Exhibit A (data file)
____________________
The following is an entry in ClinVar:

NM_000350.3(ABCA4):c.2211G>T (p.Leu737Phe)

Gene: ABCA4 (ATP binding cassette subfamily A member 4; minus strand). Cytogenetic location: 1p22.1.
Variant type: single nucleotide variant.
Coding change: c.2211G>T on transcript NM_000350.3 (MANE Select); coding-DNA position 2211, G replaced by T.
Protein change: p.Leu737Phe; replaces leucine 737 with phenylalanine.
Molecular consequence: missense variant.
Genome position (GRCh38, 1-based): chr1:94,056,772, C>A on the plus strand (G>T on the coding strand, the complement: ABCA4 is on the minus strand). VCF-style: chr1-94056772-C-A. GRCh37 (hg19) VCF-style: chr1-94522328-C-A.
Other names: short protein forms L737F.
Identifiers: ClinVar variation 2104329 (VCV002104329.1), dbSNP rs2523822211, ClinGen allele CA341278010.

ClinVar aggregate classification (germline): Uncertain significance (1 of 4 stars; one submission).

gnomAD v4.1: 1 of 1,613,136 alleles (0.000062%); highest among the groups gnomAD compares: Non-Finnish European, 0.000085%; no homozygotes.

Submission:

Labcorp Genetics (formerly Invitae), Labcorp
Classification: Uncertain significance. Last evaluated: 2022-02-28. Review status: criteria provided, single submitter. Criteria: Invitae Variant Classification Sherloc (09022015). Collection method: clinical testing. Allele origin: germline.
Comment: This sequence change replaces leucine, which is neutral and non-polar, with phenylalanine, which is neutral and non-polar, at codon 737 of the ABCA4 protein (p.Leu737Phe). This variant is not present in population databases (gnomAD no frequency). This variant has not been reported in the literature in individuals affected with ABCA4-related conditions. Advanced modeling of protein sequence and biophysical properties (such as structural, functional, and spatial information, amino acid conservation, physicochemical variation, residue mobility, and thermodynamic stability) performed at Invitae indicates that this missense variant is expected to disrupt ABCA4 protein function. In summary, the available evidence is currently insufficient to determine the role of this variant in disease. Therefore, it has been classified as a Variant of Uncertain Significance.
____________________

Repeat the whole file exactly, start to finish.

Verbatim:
The following is an entry in ClinVar:

NM_000350.3(ABCA4):c.2211G>T (p.Leu737Phe)

Gene: ABCA4 (ATP binding cassette subfamily A member 4; minus strand). Cytogenetic location: 1p22.1.
Variant type: single nucleotide variant.
Coding change: c.2211G>T on transcript NM_000350.3 (MANE Select); coding-DNA position 2211, G replaced by T.
Protein change: p.Leu737Phe; replaces leucine 737 with phenylalanine.
Molecular consequence: missense variant.
Genome position (GRCh38, 1-based): chr1:94,056,772, C>A on the plus strand (G>T on the coding strand, the complement: ABCA4 is on the minus strand). VCF-style: chr1-94056772-C-A. GRCh37 (hg19) VCF-style: chr1-94522328-C-A.
Other names: short protein forms L737F.
Identifiers: ClinVar variation 2104329 (VCV002104329.1), dbSNP rs2523822211, ClinGen allele CA341278010.

ClinVar aggregate classification (germline): Uncertain significance (1 of 4 stars; one submission).

gnomAD v4.1: 1 of 1,613,136 alleles (0.000062%); highest among the groups gnomAD compares: Non-Finnish European, 0.000085%; no homozygotes.

Submission:

Labcorp Genetics (formerly Invitae), Labcorp
Classification: Uncertain significance. Last evaluated: 2022-02-28. Review status: criteria provided, single submitter. Criteria: Invitae Variant Classification Sherloc (09022015). Collection method: clinical testing. Allele origin: germline.
Comment: This sequence change replaces leucine, which is neutral and non-polar, with phenylalanine, which is neutral and non-polar, at codon 737 of the ABCA4 protein (p.Leu737Phe). This variant is not present in population databases (gnomAD no frequency). This variant has not been reported in the literature in individuals affected with ABCA4-related conditions. Advanced modeling of protein sequence and biophysical properties (such as structural, functional, and spatial information, amino acid conservation, physicochemical variation, residue mobility, and thermodynamic stability) performed at Invitae indicates that this missense variant is expected to disrupt ABCA4 protein function. In summary, the available evidence is currently insufficient to determine the role of this variant in disease. Therefore, it has been classified as a Variant of Uncertain Significance.